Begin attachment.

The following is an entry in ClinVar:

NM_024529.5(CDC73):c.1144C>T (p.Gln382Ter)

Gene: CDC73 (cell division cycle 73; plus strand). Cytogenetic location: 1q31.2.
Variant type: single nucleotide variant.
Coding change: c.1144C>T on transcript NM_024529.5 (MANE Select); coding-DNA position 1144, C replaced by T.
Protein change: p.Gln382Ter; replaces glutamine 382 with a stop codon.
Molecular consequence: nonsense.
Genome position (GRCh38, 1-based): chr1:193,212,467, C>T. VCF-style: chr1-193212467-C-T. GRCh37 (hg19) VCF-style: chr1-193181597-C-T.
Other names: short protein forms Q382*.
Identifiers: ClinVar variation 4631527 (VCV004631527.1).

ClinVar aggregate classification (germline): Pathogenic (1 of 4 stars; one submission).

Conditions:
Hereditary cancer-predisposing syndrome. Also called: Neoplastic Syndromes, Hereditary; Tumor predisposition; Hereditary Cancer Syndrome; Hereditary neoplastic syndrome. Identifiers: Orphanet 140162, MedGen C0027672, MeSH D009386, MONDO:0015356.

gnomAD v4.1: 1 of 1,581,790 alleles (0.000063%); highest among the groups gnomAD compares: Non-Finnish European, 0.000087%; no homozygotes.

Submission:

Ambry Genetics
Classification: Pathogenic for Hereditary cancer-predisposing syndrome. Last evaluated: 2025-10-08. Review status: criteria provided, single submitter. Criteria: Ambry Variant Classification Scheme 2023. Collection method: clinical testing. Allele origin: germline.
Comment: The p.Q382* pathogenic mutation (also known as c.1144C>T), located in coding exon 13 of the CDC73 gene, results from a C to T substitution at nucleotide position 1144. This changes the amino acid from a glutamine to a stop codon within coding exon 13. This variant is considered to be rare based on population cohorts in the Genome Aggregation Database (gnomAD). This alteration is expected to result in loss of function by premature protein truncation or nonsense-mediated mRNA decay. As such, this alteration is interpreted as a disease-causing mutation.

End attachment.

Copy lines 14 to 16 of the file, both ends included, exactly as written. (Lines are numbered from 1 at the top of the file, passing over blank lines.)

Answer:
gnomAD v4.1: 1 of 1,581,790 alleles (0.000063%); highest among the groups gnomAD compares: Non-Finnish European, 0.000087%; no homozygotes.

Submission:

Ambry Genetics